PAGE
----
House Agriculture Committee probes Chinese influence over American agriculture

House Agriculture Committee probes Chinese influence over American agriculture

Foreign-owned companies are buying control of nation’s agricultural policy, undermining states’ rights and principles of federalism 

WASHINGTON (March 20, 2024)—Today, the House Agriculture Committee held a hearing to discuss the risks and dangers of China’s increasing dominance over the U.S. agriculture industry.

“Foreign-owned and foreign backed producers are buying our nation’s farmlands and making investments in the U.S. agriculture industry at an alarming rate, and have assertively lobbied for legislation, like the Ending Agricultural Trade Suppression (EATS) Act, that would directly undermine the interests of American farmers and the American public. The United States should not cede control over its agricultural lands, policies and practices to multinational corporations from China, Brazil or any other nation. Whether that involves land and company acquisition or legislation that endangers the rights of our states to regulate the production and sale of agricultural products within their own borders, our food security and national security are aligned,” said Sara Amundson, president of the Humane Society Legislative Fund. “This is a Trojan Horse scenario, as the same interests pursue unrestricted land acquisition in our heartland and the dangerous EATS Act, which directly undermines our bedrock principles of sovereignty and federalism. We strongly urge House Agriculture Committee members on both sides of the aisle to stand up for Americans and America’s independent family farmers and reject the inclusion of the EATS Act, or any related legislation, in the next Farm Bill.”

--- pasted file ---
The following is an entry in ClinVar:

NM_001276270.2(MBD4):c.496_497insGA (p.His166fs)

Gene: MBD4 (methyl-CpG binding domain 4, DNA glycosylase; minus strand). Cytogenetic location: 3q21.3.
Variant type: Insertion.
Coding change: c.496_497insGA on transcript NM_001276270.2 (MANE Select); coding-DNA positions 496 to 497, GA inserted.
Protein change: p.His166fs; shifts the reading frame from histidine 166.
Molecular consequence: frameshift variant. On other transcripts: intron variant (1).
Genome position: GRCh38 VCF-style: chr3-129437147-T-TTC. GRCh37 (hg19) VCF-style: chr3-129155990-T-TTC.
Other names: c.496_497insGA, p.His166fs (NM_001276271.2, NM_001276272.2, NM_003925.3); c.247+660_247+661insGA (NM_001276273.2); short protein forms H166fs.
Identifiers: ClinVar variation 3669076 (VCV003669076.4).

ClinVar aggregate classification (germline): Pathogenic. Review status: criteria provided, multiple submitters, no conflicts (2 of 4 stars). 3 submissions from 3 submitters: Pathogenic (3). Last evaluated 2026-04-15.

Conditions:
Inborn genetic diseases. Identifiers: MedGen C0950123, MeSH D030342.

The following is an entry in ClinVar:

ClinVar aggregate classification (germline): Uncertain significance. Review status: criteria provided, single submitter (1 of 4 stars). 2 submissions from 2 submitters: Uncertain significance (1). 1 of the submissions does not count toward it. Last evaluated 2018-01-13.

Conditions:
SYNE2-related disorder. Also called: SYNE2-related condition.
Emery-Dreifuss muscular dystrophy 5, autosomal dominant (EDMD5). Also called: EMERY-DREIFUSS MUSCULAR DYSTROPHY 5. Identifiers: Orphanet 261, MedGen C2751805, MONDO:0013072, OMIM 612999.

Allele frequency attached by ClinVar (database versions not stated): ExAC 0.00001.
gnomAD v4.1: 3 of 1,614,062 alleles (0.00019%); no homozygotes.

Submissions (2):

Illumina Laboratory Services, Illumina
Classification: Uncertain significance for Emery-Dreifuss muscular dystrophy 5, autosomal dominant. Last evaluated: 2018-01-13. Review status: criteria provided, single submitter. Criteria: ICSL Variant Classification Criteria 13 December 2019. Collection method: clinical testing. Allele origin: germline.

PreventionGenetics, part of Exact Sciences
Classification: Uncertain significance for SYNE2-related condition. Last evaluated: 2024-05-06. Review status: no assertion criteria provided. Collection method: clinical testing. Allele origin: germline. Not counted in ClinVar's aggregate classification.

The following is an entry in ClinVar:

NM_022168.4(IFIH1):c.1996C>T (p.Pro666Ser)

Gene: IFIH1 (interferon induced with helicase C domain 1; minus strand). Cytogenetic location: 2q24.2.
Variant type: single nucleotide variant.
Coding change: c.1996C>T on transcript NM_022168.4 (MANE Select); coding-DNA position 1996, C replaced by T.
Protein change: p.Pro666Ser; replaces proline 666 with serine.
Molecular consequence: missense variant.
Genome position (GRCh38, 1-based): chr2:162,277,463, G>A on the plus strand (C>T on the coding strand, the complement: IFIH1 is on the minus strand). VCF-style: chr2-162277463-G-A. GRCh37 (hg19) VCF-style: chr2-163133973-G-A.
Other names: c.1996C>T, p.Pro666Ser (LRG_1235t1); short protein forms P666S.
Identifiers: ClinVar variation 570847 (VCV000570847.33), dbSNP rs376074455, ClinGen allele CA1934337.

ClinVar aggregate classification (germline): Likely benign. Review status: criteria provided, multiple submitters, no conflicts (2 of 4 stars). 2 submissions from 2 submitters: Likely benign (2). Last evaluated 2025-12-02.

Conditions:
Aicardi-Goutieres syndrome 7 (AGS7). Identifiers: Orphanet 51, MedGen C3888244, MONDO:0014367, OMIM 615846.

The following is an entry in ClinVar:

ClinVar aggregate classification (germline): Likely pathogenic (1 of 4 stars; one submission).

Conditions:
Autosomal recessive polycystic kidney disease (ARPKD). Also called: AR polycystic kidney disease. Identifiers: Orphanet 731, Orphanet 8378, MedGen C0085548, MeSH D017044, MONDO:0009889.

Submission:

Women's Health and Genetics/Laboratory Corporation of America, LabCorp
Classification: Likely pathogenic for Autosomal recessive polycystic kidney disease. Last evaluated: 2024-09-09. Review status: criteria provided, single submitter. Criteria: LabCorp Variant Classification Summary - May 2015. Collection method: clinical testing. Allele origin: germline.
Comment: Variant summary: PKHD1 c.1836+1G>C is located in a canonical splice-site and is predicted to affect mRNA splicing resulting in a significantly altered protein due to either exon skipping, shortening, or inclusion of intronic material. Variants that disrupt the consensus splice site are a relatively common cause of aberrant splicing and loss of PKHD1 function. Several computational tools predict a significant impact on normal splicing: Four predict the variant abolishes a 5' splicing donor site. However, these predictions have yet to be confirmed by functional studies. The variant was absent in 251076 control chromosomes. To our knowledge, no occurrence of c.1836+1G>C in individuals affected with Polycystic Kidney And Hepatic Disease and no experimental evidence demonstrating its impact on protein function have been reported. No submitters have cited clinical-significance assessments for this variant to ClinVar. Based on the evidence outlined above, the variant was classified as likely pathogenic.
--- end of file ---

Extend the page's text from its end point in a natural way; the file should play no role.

Pork lobbyists, led by foreign-owned producers, have pushed Congress to incorporate into the next Farm Bill the EATS Act (H.R. 4417 and S. 2019) or related legislation to invalidate California’s Proposition 12 and many other laws regulating sales of products within individual states, stirring strong controversy. A China Weekly report touts the benefits of the EATS Act for large multinational corporations and how it could "greatly increase China's share of the U.S. pork market," enhancing the country's ability to out-compete smaller American farms.

A diverse set of more than 4,700 entities have publicly stated opposition to the EATS Act, including bipartisan Members of Congress (30 Senators and 193 Representatives), and nearly 3,500 farms across the country.

Media contact:   
Kate Sarna: 202-836-1265;